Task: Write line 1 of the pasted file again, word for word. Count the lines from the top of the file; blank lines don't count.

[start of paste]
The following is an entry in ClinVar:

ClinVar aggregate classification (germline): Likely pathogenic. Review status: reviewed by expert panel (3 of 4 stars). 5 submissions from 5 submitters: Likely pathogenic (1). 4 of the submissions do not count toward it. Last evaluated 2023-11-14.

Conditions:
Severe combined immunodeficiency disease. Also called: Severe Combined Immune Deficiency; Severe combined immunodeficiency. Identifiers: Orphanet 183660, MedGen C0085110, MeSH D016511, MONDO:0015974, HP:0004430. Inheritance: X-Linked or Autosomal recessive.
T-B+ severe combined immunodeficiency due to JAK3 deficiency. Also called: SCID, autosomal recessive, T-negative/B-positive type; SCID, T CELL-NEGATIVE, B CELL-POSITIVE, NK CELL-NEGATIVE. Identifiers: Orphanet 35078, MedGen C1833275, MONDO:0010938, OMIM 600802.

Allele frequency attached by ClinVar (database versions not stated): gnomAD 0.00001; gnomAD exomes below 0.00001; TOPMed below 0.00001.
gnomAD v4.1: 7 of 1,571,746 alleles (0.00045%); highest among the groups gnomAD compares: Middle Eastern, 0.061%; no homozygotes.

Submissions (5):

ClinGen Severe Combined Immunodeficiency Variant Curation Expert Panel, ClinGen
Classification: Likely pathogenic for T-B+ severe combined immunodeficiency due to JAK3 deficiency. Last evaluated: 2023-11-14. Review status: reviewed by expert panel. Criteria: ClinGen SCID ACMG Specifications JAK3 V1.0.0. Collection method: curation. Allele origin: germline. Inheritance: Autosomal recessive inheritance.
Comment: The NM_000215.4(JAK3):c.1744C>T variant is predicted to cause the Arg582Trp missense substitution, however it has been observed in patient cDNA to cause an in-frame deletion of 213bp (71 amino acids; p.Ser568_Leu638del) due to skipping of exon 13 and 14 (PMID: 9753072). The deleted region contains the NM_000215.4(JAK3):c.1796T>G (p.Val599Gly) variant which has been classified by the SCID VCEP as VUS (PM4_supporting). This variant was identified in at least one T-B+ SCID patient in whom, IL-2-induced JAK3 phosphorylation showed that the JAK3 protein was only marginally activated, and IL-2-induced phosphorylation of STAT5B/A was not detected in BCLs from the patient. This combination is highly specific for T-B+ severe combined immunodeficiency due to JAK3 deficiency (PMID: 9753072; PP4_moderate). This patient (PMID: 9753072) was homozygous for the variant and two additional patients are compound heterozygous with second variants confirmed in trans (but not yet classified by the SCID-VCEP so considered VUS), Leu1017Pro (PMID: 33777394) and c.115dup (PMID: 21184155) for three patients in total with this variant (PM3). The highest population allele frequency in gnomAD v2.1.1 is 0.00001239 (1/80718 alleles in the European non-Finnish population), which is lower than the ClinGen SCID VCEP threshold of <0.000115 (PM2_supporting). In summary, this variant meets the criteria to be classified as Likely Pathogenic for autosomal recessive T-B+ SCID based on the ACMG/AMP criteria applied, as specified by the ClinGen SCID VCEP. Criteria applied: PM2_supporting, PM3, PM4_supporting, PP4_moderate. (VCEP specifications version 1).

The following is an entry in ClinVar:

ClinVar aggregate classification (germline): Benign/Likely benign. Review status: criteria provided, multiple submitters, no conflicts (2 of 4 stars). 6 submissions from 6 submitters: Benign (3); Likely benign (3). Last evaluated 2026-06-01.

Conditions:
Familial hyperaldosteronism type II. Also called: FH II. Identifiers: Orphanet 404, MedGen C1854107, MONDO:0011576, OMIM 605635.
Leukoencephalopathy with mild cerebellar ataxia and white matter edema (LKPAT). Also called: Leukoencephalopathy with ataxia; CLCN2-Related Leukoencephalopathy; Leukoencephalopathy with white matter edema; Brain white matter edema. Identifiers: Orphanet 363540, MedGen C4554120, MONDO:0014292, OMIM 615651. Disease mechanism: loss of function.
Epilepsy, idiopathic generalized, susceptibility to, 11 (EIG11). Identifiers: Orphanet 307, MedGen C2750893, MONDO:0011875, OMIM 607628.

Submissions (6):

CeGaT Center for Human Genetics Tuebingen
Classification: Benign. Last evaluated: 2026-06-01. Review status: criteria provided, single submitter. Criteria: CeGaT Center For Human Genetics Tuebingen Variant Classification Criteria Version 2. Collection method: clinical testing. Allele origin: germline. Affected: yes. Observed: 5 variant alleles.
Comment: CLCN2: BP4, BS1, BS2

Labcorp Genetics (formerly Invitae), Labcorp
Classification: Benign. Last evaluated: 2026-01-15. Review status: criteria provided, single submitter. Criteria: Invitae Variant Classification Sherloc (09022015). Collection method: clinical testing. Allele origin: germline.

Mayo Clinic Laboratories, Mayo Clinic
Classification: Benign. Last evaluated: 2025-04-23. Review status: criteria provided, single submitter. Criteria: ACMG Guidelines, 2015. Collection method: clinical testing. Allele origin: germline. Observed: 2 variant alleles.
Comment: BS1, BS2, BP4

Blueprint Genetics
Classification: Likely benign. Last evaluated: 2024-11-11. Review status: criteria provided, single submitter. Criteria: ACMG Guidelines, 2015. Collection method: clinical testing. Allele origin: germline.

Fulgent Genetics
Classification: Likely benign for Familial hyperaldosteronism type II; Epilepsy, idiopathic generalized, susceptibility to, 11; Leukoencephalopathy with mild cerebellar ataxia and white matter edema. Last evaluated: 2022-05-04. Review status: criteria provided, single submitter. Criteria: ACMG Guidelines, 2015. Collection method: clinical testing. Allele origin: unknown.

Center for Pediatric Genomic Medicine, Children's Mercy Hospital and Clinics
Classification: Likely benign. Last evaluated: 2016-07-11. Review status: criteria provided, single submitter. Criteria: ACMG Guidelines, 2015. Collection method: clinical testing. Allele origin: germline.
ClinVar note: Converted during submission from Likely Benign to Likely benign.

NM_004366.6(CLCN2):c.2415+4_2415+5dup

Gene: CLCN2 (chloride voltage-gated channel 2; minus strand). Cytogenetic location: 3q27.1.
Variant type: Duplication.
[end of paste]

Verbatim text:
The following is an entry in ClinVar: